About writing again. It’s been a while – real life (and real employment, beyond cigarettes) got in the way. Yet I find myself with plenty of things to say.

There will be more to come.

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A better use for breast milk

Rather than focusing on the more, erm, unusual uses for breast milk – ice cream, for example – Nick Kristof of The New York Times has a more direct approach. Breast milk can be used to prevent malnutrition in babies. Astounding.

According to Kristof, studies show that if a baby is fed breast milk exclusively for the first six months of life, the chances of that baby surviving – and thriving – skyrocket. But it’s not so easy convincing mothers in countries with malnutrition problems and high infant mortality rates to breastfeed. Everything from religious beliefs to supposed common sense to, perhaps, stigmas surrounding breast and breastfeeding seem to get in the way of what, on the surface, appears to be a simple and obvious solution. Because, unfortunately, nothing is ever as easy as it sounds. But, perhaps, it could be – if stigma and superstition are superseded by education.

Check it out here: The Breast Milk Cure

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Today, the Washington Post features a piece on a new, grassroots feminist movement,  SlutWalks. These walks have women taking to the streets, wearing as little or as much clothing as they choose to protest sexual assault. Their message: A woman’s clothing is her choice. It does not entice rapists, nor should it be blamed for such.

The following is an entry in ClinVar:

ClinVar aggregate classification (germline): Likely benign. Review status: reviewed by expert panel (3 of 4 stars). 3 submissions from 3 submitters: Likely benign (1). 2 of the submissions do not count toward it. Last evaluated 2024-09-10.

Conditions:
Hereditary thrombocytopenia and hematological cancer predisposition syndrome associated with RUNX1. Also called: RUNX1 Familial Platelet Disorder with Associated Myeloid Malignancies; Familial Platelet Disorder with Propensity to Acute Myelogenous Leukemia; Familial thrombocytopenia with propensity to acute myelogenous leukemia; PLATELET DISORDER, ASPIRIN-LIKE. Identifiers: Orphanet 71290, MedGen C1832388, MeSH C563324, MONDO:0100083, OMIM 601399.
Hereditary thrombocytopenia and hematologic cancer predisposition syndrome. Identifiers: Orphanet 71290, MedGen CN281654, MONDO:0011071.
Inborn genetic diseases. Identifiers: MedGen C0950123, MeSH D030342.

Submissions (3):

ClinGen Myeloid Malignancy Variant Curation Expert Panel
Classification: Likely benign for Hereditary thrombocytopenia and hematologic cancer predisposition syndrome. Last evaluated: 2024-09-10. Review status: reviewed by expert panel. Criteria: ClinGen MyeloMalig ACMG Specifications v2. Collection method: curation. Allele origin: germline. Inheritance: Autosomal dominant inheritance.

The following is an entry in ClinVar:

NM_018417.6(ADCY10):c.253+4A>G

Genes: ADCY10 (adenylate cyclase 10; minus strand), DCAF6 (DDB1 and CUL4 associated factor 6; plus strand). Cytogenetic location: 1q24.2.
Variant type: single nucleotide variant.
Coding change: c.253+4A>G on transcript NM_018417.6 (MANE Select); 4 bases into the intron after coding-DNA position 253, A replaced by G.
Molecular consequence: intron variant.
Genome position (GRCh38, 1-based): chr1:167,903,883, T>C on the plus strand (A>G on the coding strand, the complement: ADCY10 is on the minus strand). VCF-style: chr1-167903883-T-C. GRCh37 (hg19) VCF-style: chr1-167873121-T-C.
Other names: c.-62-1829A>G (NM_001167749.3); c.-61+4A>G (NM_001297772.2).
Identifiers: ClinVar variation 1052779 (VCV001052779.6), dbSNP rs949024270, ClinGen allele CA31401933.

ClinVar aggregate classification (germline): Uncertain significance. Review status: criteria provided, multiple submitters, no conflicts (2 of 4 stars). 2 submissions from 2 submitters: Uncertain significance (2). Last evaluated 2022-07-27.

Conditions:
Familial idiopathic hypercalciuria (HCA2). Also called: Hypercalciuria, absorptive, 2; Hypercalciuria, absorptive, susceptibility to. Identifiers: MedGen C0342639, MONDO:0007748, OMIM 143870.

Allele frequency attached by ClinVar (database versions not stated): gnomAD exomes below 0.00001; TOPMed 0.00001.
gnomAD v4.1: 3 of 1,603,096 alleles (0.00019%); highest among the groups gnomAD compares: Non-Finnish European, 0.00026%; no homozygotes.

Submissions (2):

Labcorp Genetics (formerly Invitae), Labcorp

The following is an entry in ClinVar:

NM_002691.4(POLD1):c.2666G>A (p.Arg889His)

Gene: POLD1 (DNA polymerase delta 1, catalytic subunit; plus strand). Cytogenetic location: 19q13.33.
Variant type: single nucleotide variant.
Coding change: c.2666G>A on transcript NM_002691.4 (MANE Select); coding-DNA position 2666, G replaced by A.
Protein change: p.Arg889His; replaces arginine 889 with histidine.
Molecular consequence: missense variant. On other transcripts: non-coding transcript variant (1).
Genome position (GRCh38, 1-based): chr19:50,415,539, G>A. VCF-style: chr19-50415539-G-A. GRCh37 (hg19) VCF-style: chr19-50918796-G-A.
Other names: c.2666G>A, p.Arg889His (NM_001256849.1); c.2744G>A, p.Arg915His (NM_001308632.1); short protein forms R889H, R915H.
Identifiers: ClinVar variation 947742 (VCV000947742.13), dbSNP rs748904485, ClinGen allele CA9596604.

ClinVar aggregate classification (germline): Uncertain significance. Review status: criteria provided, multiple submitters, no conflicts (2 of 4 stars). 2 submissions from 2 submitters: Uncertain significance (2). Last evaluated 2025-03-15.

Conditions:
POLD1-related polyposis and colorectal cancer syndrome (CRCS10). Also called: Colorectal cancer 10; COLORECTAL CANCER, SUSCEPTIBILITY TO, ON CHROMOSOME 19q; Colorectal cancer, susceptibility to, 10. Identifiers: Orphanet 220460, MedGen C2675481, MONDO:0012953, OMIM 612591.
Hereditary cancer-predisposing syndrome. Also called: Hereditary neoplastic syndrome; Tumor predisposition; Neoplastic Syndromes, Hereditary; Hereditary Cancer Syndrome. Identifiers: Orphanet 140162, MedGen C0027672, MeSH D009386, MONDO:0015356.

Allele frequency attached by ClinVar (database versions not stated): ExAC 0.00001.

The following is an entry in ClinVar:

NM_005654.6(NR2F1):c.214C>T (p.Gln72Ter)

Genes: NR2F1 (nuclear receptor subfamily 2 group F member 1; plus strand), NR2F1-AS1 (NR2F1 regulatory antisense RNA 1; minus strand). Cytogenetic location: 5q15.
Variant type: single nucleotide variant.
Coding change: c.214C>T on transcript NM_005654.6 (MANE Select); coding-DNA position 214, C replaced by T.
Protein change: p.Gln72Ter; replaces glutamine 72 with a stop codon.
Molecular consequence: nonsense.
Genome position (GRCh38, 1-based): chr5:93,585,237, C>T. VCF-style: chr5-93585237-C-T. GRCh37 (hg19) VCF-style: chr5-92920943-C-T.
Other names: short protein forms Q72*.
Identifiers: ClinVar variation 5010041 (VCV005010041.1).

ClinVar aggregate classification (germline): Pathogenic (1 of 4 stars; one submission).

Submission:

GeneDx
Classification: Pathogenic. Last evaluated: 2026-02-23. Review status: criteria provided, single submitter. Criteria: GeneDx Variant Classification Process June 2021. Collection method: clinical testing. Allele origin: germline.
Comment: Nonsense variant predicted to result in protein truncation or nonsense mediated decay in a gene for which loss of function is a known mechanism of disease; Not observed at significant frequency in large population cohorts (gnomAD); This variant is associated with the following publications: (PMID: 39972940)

The movement so far has been successful in terms of garnering attention and gathering followers. In a world where the debate is on whether or not to make school uniforms baggier in order to deter pedophiles, rather than what measures to take to keep such predators away from schools, well, that’s indicative of a serious problem. And that is what SlutWalks is all about. “She’s asking for it” is antiquated and preposterous. Fashion should be fun, not frightening.

The other debate surrounding SlutWalks is the use of the term ‘slut’. Opponents of the movement – or at least how the movement is categorized – claim that by trying to reclaim the world slut, these women are injuring themselves and their cause. Slut does have a negative stigma, one that is culturally common. But I don’t think they’re actually trying to reclaim slut and turn it into something positive. Rather, I think by using the word slut, SlutWalks is cleverly turning the word on its head. First, it’s a great way to get attention – who would willingly call herself a slut? That incites curiosity. Second, it seems that SlutWalks is using the term as a sort of threat to anyone who would dare to call them such, or to go so far as to attempt some sort of assault. Singling out one woman as a slut is degrading, and renders her powerless. But it’s damn near impossible to call thousands of women sluts and expect the same effect. There is strength in numbers, and when women rally around each other, it is much harder for any of them to feel victimized.